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Amenorrhea - Causes, Symptoms And Treatment

Amenorrhea is the abnormal absence or suppression of menstruation. Absence of menstruation is normal before puberty, after menopause, or during pregnancy and lactation: it's abnormal and, therefore, pathologic at any other time. Primary amenorrhea is the absence of menarche in an adolescent (age 16 and older). Secondary amenorrhea is the failure of menstruation for at least 3 months after the normal onset of menarche. Primary amenorrhea occurs in 1 % of women: secondary amenorrhea is seen in about 4% of women. Prognosis varies depending on the specific cause. Surgical correction of outflow tract obstruction is usually curative.

Causes of amenorrhea

Amenorrhea usually results from:

  • anovulation due to hormonal abnormalities, such as decreased secretion of estrogen, gonadotropins, luteinizing hormone, and follicle
    stimulating hormone (FSH)
  • lack of ovarian response to gonadotropins
  • constant presence of progesterone or other endocrine abnormalities.

Amenorrhea may also result from:

  • absence of a uterus
  • endometrial damage
  • ovarian, adrenal or pituitary tumors
  • emotional disorders (common in patients with severe disorders, such as depression and anorexia nervosa), mild emotional disturbances tending to distort the ovulatory cycle, severe psychic trauma abruptly changing the bleeding pattern or completely suppressing one or more full ovulatory cycles
  • malnutrition and intense exercise, causing an inadequate hypothalamic

The pathogenic mechanism varies depending on the cause and whether the defect is structural, hormonal, or both. Women who have adequate estrogen levels but a progesterone deficiency don't ovulate and are, thus, infertile. In primary amenorrhea, the hypothalamic-pituitary-ovarian axis is dysfunctional. Because of anatomical defects of the central nervous system, the ovary doesn't receive the hormonal signals that normally initiate the development of secondary sex characteristics and the beginning of menstruation.

Secondary amenorrhea can result from several central factors (hypogonadotropic hypoestrogenic anovulation) or uterine factors (as with Asherman's syndrome, in which the endometrium is sufficiently scarred that no functional endometrium exists) as well as cervical stenosis and premature ovarian failure, among others.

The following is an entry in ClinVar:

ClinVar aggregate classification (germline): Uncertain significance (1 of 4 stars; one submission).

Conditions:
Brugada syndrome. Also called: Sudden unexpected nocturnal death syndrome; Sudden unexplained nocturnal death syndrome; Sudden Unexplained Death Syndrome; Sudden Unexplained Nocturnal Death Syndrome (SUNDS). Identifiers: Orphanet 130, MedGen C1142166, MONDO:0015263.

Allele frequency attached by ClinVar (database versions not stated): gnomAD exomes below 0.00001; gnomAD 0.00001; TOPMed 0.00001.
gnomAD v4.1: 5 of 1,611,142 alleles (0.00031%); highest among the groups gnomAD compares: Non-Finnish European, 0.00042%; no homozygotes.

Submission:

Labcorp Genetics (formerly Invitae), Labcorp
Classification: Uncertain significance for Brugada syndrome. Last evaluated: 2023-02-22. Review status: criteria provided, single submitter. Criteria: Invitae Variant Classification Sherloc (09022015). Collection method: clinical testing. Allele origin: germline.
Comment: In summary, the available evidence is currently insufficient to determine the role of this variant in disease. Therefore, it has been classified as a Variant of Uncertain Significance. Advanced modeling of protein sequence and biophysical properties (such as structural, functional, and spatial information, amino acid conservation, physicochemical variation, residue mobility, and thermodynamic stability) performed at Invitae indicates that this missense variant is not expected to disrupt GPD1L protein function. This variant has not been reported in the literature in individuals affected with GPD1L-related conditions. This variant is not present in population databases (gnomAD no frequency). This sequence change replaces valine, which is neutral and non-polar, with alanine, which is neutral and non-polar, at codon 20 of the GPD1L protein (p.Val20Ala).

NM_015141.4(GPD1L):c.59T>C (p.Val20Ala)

Signs and symptoms

Because amenorrhea may result from one of several disorders, signs and symptoms depend on the specific cause. Signs and symptoms may include:

  • absence of menstruation
  • vasomotor flushes, vaginal atrophy, hirsutism (abnormal hairiness), and acne (secondary amenorrhea).

Complications of amenorrhea include:

  • infertility
  • endometrial adenocarcinoma (amenorrhea associated with anovulation that gives rise to unopposed estrogen stimulation of the endometrium).

Diagnosis of amenorrhea is based on

  • history of failure to menstruate in females age 16 and older, if consistent with bone age (confirms primary amenorrhea)
  • absence of menstruation for 3 months in a previously established menstrual pattern (secondary amenorrhea)
  • physical and pelvic examination and sensitive pregnancy test ruling out pregnancy as well as anatomic abnormalities (such as cervical stenosis) that may cause false amenorrhea (cryptomenorrhea), in which men struation occurs without external bleeding.
  • onset of menstruation (spotting) within 1 week after giving pure progestational agents such as medroxyprogesterone (Provera), indicating (enough estrogen to stimulate the lining of the uterus (if menstruation doesn't occur, special diagnostic studIes, such as gonadotropin levels, are indicated)
  • blood and urine studies showing hormonal imbalances, such as lack of ovarian response to gonadotropins (elevated pituitary gonadotropin levels), failure of gonadotropin secretion low pituitary gonadotropin levels), and abnormal thyroid levels (Without suspicion of premature ovarian failure or central hypogonadotropism, gonadotropin levels aren't clinically meaningful because they're released in a pulsatile fashion; at a given time of day, levels may be elevated, low, or average.)
  • complete medical workup, including appropriate X-rays,laparoscopy, and a biopsy, to identify ovarian, adrenal, and pituitary tumors.

Treatment for amenorrhea

Treatment of amenorrhea may include:

  • appropriate hormone replacement to reestablish menstruation
  • treatment of the cause of amenorrhea not related to hormone deficiency (for example, surgery for amenorrhea due to a tumor or obstruction) . inducing ovulation (With an intact pituitary gland, clomiphene [Clomid] may induce ovulation in women with secondary amenorrhea due to gonadotropin deficiency, polycystic ovarian disease, or excessive weight loss or gain.)
  • FSH and human menopausal gonadotropins (Pergonal) for women with pituitary disease
  • improving nutritional status
  • modification of exercise routine.

Special considerations

  • Explain all diagnostic procedures.
  • Provide reassurance and emotional support. Psychiatric counseling may be necessary if amenorrhea results from emotional disturbances.
  • After treatment, teach the patient how to keep an accurate record of her menstrual cycles to aid in early detection of recurrent amenorrhea.

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